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Archive for July 24th, 2020

On Case C-165/19 P, Slovak Telekom: an upcoming development under the radar

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Under the Radar: How to Protect Against the Insider Threat

These days, attention in competition law circles seems to focus more on the policy dimension – new cases brought by competition authorities, new legislative initiatives – and less on developments before review courts. Keeping an eye on the latter makes sense, if only because major policy initiatives end up challenged.

Slovak Telekom is a key pending case for the future of Article 102 TFEU and the boundaries of the the various legal tests. More precisely, the Court will rule on the scope of the Bronner doctrine (and more precisely of the indispensability condition).

It is one of these cases where the outcome is probably far less relevant than the rationale underpinning the outcome. The former comes across as relatively straightforward, in my view; the latter is far more interesting.

Slovak Telekom: on ‘margin squeeze’ and… ‘margin squeeze’ by other means

Slovak Telekom is a chapter in the long saga of Commission decisions against incumbents in the telecommunications sector.

It is interesting because it involves non-price conduct. The trinity of Deutsche Telekom, Wanadoo and Telefonica revolved around pricing strategies, which were examined under the ‘margin squeeze’ and the predatory pricing labels.

Slovak Telekom, on the other hand, involves price-based strategies (‘margin squeeze’) and non-price-based ones (broadly speaking, unfair terms, such as withholding the necessary information to compete or reducing the scope of its obligation to provide unbundled access to the local loop).

The object and/or effect of both sets of strategies was in any even the same, according to the decision: hinder new entrants’ ability to compete in retail telecommunications markets.

Key point of law: is indispensability an element of the legal test?

The case was decided after TeliaSonera. And TeliaSonera had already clarified that, for better or worse, a ‘margin squeeze’ can be abusive even when the input involved is not ‘indispensable’ within the meaning of Bronner/IMS Health.

The point of law raised in the applications for annulment is interesting: does the TeliaSonera doctrine also apply to non-price-based conduct in a similar economic and legal context (recently liberalised industry subject to sector-specific regulation)?

Following TeliaSonera, it seems to me that indispensability is unlikely to be deemed a pre-requisite for intervention in a case like Slovak Telekom. I fail to see how one can justify applying different legal tests to practices that have the same object and/or effect.

If indispensability is not required for the ‘margin squeeze’ aspect of the overall strategy, I cannot think of a good reason why it would for its non-price aspects.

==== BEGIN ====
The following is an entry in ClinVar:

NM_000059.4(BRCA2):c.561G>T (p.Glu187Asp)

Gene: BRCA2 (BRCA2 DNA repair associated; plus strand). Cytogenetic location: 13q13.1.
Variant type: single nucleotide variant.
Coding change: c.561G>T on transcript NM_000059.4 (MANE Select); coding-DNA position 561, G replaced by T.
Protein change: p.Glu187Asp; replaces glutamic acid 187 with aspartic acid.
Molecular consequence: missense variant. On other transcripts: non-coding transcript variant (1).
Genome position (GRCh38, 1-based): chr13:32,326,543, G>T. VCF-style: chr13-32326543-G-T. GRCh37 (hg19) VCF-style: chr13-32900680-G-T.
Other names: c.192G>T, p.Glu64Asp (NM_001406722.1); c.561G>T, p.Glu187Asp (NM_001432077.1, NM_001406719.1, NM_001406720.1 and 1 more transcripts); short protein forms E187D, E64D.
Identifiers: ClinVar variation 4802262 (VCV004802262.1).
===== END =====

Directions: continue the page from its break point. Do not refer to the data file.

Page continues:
Explaining the most probable outcome of the case

While it seems relatively easy to anticipate the most probable outcome of the case, teasing out the logic underlying the outcome is far more interesting.

The General Court explored two possible justifications. One the one hand, it argued that, since there is already a regulatory obligation to give access, indispensability would no longer be required. On the other hand, it took the view that the scope of TeliaSonera could be read as applying beyond ‘margin squeeze’ conduct.

I can think of a way to reconcile these two justifications and in which they both make sense. As I have explained before, the key probably lies in Van den Bergh Foods. In the relevant economic and legal context, the Slovak Telekom decision did not amount to mandating the firm to transfer an asset or enter into agreements with persons with whom it has not chosen to contract.

In the circumstances of the case, the infringement could be addressed with an old-fashioned one-off negative obligation (that is, an obligation to cease and desist the conduct).

Because there is a regulatory apparatus in place, there was no need for the Commission to take over the role of a sector-specific agency. For the same reason, the issues raised in cases like Bronner (the imposition of access obligations on regulated terms and conditions) do not arise.

Which takes me to TeliaSonera. In a passage (occasionally criticised), the Court explained that, if indispensability were required in the context of a ‘margin squeeze’, then it would be required in every abuse case.

If you think about it, the passage makes sense. A ‘margin squeeze’, as a practice, typically raises issues that are not fundamentally different from those at stake in predatory pricing cases (as Wanadoo shows, the two labels are sometimes even interchangeable).

If one has never thought of requiring indispensability in a predatory pricing case, there should be no reason why it should be required in the context of a ‘margin squeeze’ (or any other case that would not demand the administration of proactive, regulatory-like remedies à la Bronner).

Summing up: the regulatory context is key, as suggested by the General Court. This is so insofar as, in such a context, a cease-and-desist obligation is enough to bring the infringement to an end. In the same vein: the key in TeliaSonera is not so much the pricing or non-pricing nature of the practice, but the nature of intervention.

Written by Pablo Ibanez Colomo

24 July 2020 at 1:28 pm

Posted in Uncategorized